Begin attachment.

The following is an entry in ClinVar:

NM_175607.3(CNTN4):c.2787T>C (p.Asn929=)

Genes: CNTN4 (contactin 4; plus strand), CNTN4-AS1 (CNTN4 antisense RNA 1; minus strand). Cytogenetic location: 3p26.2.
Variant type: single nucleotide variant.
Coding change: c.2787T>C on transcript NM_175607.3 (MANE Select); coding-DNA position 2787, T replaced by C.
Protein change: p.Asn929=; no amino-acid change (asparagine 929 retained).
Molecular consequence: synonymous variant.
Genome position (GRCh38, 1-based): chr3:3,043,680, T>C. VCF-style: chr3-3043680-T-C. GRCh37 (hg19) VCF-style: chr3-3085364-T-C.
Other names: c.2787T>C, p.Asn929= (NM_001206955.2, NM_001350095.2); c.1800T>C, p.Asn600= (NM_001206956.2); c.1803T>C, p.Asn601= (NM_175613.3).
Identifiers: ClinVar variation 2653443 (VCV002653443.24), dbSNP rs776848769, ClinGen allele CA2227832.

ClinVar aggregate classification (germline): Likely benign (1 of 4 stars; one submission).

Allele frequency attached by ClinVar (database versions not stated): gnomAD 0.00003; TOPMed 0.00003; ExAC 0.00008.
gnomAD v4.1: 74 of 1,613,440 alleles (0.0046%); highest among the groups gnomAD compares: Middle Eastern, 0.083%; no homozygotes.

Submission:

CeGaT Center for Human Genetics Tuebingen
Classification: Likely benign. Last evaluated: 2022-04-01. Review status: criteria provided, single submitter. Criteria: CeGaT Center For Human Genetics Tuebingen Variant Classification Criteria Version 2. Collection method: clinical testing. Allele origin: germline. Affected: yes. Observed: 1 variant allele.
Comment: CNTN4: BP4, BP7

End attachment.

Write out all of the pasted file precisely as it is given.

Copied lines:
The following is an entry in ClinVar:

NM_175607.3(CNTN4):c.2787T>C (p.Asn929=)

Genes: CNTN4 (contactin 4; plus strand), CNTN4-AS1 (CNTN4 antisense RNA 1; minus strand). Cytogenetic location: 3p26.2.
Variant type: single nucleotide variant.
Coding change: c.2787T>C on transcript NM_175607.3 (MANE Select); coding-DNA position 2787, T replaced by C.
Protein change: p.Asn929=; no amino-acid change (asparagine 929 retained).
Molecular consequence: synonymous variant.
Genome position (GRCh38, 1-based): chr3:3,043,680, T>C. VCF-style: chr3-3043680-T-C. GRCh37 (hg19) VCF-style: chr3-3085364-T-C.
Other names: c.2787T>C, p.Asn929= (NM_001206955.2, NM_001350095.2); c.1800T>C, p.Asn600= (NM_001206956.2); c.1803T>C, p.Asn601= (NM_175613.3).
Identifiers: ClinVar variation 2653443 (VCV002653443.24), dbSNP rs776848769, ClinGen allele CA2227832.

ClinVar aggregate classification (germline): Likely benign (1 of 4 stars; one submission).

Allele frequency attached by ClinVar (database versions not stated): gnomAD 0.00003; TOPMed 0.00003; ExAC 0.00008.
gnomAD v4.1: 74 of 1,613,440 alleles (0.0046%); highest among the groups gnomAD compares: Middle Eastern, 0.083%; no homozygotes.

Submission:

CeGaT Center for Human Genetics Tuebingen
Classification: Likely benign. Last evaluated: 2022-04-01. Review status: criteria provided, single submitter. Criteria: CeGaT Center For Human Genetics Tuebingen Variant Classification Criteria Version 2. Collection method: clinical testing. Allele origin: germline. Affected: yes. Observed: 1 variant allele.
Comment: CNTN4: BP4, BP7